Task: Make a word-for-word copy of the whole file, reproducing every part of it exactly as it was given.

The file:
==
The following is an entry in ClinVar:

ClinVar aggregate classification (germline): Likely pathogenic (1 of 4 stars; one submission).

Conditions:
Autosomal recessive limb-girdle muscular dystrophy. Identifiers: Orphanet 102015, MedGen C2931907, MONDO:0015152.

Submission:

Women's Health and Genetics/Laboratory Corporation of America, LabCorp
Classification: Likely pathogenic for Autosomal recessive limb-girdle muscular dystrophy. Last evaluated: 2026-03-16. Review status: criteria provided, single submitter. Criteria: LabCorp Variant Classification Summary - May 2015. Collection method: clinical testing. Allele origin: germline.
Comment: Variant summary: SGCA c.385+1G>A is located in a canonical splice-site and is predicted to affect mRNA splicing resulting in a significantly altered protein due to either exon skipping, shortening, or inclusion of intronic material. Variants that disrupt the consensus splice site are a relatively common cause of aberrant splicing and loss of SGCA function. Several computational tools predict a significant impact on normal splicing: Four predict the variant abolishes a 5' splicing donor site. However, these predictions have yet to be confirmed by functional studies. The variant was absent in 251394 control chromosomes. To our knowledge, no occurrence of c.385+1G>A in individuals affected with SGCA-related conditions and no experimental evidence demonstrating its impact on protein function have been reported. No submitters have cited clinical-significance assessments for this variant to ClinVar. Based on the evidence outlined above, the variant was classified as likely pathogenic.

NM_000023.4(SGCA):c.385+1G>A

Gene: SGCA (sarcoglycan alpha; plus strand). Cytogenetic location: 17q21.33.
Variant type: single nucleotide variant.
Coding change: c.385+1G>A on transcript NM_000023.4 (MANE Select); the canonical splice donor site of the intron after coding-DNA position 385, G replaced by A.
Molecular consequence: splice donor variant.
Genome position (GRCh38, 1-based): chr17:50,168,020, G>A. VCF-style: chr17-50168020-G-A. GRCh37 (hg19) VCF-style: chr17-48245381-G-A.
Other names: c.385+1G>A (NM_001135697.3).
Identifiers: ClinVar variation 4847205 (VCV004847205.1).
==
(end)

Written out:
The following is an entry in ClinVar:

ClinVar aggregate classification (germline): Likely pathogenic (1 of 4 stars; one submission).

Conditions:
Autosomal recessive limb-girdle muscular dystrophy. Identifiers: Orphanet 102015, MedGen C2931907, MONDO:0015152.

Submission:

Women's Health and Genetics/Laboratory Corporation of America, LabCorp
Classification: Likely pathogenic for Autosomal recessive limb-girdle muscular dystrophy. Last evaluated: 2026-03-16. Review status: criteria provided, single submitter. Criteria: LabCorp Variant Classification Summary - May 2015. Collection method: clinical testing. Allele origin: germline.
Comment: Variant summary: SGCA c.385+1G>A is located in a canonical splice-site and is predicted to affect mRNA splicing resulting in a significantly altered protein due to either exon skipping, shortening, or inclusion of intronic material. Variants that disrupt the consensus splice site are a relatively common cause of aberrant splicing and loss of SGCA function. Several computational tools predict a significant impact on normal splicing: Four predict the variant abolishes a 5' splicing donor site. However, these predictions have yet to be confirmed by functional studies. The variant was absent in 251394 control chromosomes. To our knowledge, no occurrence of c.385+1G>A in individuals affected with SGCA-related conditions and no experimental evidence demonstrating its impact on protein function have been reported. No submitters have cited clinical-significance assessments for this variant to ClinVar. Based on the evidence outlined above, the variant was classified as likely pathogenic.

NM_000023.4(SGCA):c.385+1G>A

Gene: SGCA (sarcoglycan alpha; plus strand). Cytogenetic location: 17q21.33.
Variant type: single nucleotide variant.
Coding change: c.385+1G>A on transcript NM_000023.4 (MANE Select); the canonical splice donor site of the intron after coding-DNA position 385, G replaced by A.
Molecular consequence: splice donor variant.
Genome position (GRCh38, 1-based): chr17:50,168,020, G>A. VCF-style: chr17-50168020-G-A. GRCh37 (hg19) VCF-style: chr17-48245381-G-A.
Other names: c.385+1G>A (NM_001135697.3).
Identifiers: ClinVar variation 4847205 (VCV004847205.1).